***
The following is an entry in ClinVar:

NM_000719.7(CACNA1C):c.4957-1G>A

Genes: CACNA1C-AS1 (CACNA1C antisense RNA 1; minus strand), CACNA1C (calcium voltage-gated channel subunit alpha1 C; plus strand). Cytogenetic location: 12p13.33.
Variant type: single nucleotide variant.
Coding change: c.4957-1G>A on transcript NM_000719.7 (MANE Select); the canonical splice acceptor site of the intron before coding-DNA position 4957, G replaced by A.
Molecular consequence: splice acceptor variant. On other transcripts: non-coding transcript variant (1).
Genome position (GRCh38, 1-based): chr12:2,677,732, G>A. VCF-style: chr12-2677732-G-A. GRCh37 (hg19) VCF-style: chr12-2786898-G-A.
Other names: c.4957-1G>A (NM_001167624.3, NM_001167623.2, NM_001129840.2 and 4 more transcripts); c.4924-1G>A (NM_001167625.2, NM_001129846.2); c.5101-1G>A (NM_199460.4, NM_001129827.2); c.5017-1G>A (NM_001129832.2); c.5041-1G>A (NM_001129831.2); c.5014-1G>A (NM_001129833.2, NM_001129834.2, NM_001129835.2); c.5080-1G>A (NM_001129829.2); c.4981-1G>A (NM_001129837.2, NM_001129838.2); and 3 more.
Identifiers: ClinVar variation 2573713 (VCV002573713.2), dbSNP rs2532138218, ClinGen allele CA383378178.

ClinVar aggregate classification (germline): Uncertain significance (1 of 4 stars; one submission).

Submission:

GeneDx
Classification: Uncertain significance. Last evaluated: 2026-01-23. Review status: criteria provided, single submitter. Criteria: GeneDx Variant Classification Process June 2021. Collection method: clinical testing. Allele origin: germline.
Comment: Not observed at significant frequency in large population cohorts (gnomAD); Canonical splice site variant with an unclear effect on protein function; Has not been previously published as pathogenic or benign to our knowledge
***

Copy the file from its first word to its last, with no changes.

The following is an entry in ClinVar:

NM_000719.7(CACNA1C):c.4957-1G>A

Genes: CACNA1C-AS1 (CACNA1C antisense RNA 1; minus strand), CACNA1C (calcium voltage-gated channel subunit alpha1 C; plus strand). Cytogenetic location: 12p13.33.
Variant type: single nucleotide variant.
Coding change: c.4957-1G>A on transcript NM_000719.7 (MANE Select); the canonical splice acceptor site of the intron before coding-DNA position 4957, G replaced by A.
Molecular consequence: splice acceptor variant. On other transcripts: non-coding transcript variant (1).
Genome position (GRCh38, 1-based): chr12:2,677,732, G>A. VCF-style: chr12-2677732-G-A. GRCh37 (hg19) VCF-style: chr12-2786898-G-A.
Other names: c.4957-1G>A (NM_001167624.3, NM_001167623.2, NM_001129840.2 and 4 more transcripts); c.4924-1G>A (NM_001167625.2, NM_001129846.2); c.5101-1G>A (NM_199460.4, NM_001129827.2); c.5017-1G>A (NM_001129832.2); c.5041-1G>A (NM_001129831.2); c.5014-1G>A (NM_001129833.2, NM_001129834.2, NM_001129835.2); c.5080-1G>A (NM_001129829.2); c.4981-1G>A (NM_001129837.2, NM_001129838.2); and 3 more.
Identifiers: ClinVar variation 2573713 (VCV002573713.2), dbSNP rs2532138218, ClinGen allele CA383378178.

ClinVar aggregate classification (germline): Uncertain significance (1 of 4 stars; one submission).

Submission:

GeneDx
Classification: Uncertain significance. Last evaluated: 2026-01-23. Review status: criteria provided, single submitter. Criteria: GeneDx Variant Classification Process June 2021. Collection method: clinical testing. Allele origin: germline.
Comment: Not observed at significant frequency in large population cohorts (gnomAD); Canonical splice site variant with an unclear effect on protein function; Has not been previously published as pathogenic or benign to our knowledge